* By cost, I don't mean "price of producing it". I mean cost - for want of better, "the total loss of value of assets consumed or devalued due to that activity".

    Nick likes market failures of course - they make his heroes look like heroes, and keep him off the streets, and dream that all is for the best in this best of all possible worlds.

    1. On second thoughts "Left an impression" would be better.

    2. That's an interpretation of the Basho I'd never come across FD - quite intriguing.

      I should respectfully request your interpretation of my other two favourite Bashos:
      1. Year by year
      the monkey's mask
      reveals the monkey.
      2. In my new robe
      this morning
      someone else.

      As to the Cater, well the use of the fallacy is quite deliberate IMHO. Ever since "privatisation" the "price" has been rising. "Network gold plating" being a major factor so it's said.

      But my interest was more from the perspective of: who does Cater think reads him or listens to him ? It isn't me, and it isn't you I expect. So I see it as just more mindless 'wailing to the choir' rather than any sort of broader communication. And there's no point whatsoever attempting to be rational for that particular choir.

  3. Hi GB,

    I should stress that Japanese is just one of many languages in which I have achieved a high level of incompetence, so I wouldn't read too much into my interpretation, which is, in any case a minority reading. Since haiku tend to be low on verbs, literal interpretation is difficult - Basho might have meant {soldiers}{traces of dreams} (which is how most read it), but I can't see why {soldiers of dreams}{traces} is not at least as good (boring commentary on Japanese particles deleted). Personally, I think theres a tendency to overthink Basho, a little like the koans Dorothy is fond of.

    As to the interpretations, a little googling suggests even Japanese are a bit stumped by the first one. The best bare-bones meaning for me is "Year after year, the monkey is dressed in the monkey's mask." However it includes a verb form I can't quite fathom, so that's pretty tentative. The intent of your rendition seems clear, but the meaning of mine is obscure, even to me. Perhaps the point is that our mental image of what a monkey is overlays the actual monkey itself, and obscures our view of it (like a commentary on "this is not a pipe"). I guess...but then, I read that there used to be a New Years Day tradition to put a monkey mask (very stylised) on a real monkey as a bit of a wheeze. I don't know if that's true, or why the smeg anyone would do that, but you know, I could say that about most traditions - swedish christmas candle hats, paint-throwing indians, chopping off genital bits, its all wtf to me. Maybe he's just marking off another year...yep, they're torturing the monkey again, must be 2017...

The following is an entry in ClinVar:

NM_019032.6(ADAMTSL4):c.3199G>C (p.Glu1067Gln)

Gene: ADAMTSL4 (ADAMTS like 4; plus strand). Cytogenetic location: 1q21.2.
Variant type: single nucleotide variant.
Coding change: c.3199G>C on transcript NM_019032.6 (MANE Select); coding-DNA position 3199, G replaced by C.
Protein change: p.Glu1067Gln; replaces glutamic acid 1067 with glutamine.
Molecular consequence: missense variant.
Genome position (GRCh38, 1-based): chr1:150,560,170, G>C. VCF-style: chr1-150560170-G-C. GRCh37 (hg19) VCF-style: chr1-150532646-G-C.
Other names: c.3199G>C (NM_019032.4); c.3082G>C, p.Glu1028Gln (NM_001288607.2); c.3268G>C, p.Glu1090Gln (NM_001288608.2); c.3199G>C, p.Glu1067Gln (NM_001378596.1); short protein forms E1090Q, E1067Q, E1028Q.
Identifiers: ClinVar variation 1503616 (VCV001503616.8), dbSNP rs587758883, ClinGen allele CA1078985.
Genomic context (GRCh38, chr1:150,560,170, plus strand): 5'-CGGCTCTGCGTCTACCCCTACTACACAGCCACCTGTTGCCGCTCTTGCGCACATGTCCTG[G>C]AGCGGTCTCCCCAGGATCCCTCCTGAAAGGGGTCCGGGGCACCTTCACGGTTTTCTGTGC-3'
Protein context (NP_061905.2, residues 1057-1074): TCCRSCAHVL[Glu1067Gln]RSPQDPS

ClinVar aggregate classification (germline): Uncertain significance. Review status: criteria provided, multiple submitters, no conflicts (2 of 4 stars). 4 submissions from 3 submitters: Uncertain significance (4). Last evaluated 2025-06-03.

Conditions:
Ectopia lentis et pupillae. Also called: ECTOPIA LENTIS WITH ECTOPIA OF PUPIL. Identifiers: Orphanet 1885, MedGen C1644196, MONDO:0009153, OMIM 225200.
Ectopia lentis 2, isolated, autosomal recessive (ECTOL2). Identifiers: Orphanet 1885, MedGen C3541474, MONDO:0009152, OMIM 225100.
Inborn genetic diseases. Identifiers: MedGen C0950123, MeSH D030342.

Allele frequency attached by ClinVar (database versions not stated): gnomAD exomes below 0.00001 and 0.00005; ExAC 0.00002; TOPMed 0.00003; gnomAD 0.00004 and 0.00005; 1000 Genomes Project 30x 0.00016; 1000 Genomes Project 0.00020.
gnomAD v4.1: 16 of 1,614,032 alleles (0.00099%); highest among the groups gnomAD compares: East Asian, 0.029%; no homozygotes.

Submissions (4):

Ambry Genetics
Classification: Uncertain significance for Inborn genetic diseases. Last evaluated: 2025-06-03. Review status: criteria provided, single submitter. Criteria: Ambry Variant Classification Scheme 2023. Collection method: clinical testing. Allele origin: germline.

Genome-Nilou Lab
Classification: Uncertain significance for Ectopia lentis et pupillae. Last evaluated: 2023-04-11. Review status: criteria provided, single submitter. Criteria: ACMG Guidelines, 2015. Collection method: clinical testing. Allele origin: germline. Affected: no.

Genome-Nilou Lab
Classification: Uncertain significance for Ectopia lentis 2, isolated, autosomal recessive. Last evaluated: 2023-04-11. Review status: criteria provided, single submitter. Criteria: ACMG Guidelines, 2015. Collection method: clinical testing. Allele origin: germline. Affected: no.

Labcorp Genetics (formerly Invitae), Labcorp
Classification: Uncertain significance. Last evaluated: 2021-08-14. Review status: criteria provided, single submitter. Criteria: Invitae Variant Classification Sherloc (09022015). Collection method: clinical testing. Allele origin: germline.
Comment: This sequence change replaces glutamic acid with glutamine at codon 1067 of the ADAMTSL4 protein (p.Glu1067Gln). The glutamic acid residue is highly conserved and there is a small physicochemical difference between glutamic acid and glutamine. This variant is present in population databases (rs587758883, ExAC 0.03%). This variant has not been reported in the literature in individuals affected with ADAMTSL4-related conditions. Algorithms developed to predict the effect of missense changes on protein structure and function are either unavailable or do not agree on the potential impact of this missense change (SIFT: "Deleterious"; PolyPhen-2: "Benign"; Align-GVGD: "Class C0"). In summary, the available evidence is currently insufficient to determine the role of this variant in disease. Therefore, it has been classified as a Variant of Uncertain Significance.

Unfortunately, I haven't found a japanese original for the second one, so I have nothing to add at the mo (its past my bedtime). I'll look tomorrow, and if I find an original, and if I have any interpretation, I'll post it here.

    I'd wail to the choir if someone gave me a quarter-mill a year to do so, so why wouldn't Nick?

    1. Thanks for that, FD.

      My own interpretation of the first - personally having neither knowledge of Japanese customs nor proficiency in the language - was that, over time, mask and masked 'merge and converge' to become one, and hence the mask no longer 'masks'. However, as you say, haiku are open to many interpretations - as is most language, unfortunately.

      Otherwise, yes: Cater is being adequately rewarded for his agitprop task, I think.

      However, I recall some advice on 'public speaking' that I came across many years ago. It went like this:

      1. If you are speaking to the convinced and committed, push your points simply and pay no attention to contrary views. The people already on your side just want a firm statement of their shared conviction.

      2. If, however, you are speaking to those who still aren't convinced or committed, present all sides of the argument fairly, but emphasising your viewpoint - the 'still doubtfulls' want to feel that they have beenfair and reasonable.

      3.If, on the other hand, your speaking to your ideological enemies, say anything you like any way you like - they won't listen to you anyway.

      Unfortunately, the advice didn't include recommendations for handling a mixed audience.

      Cater, to me, is mostly in case 1: geeing up the converted, with a largish dose of case 3, but never, ever in case 2. As indeed are just about all of the Murdochratian reptiles. So presumably because there's relatively few loyal adherents is why, mostly, the reptile business plan is failing.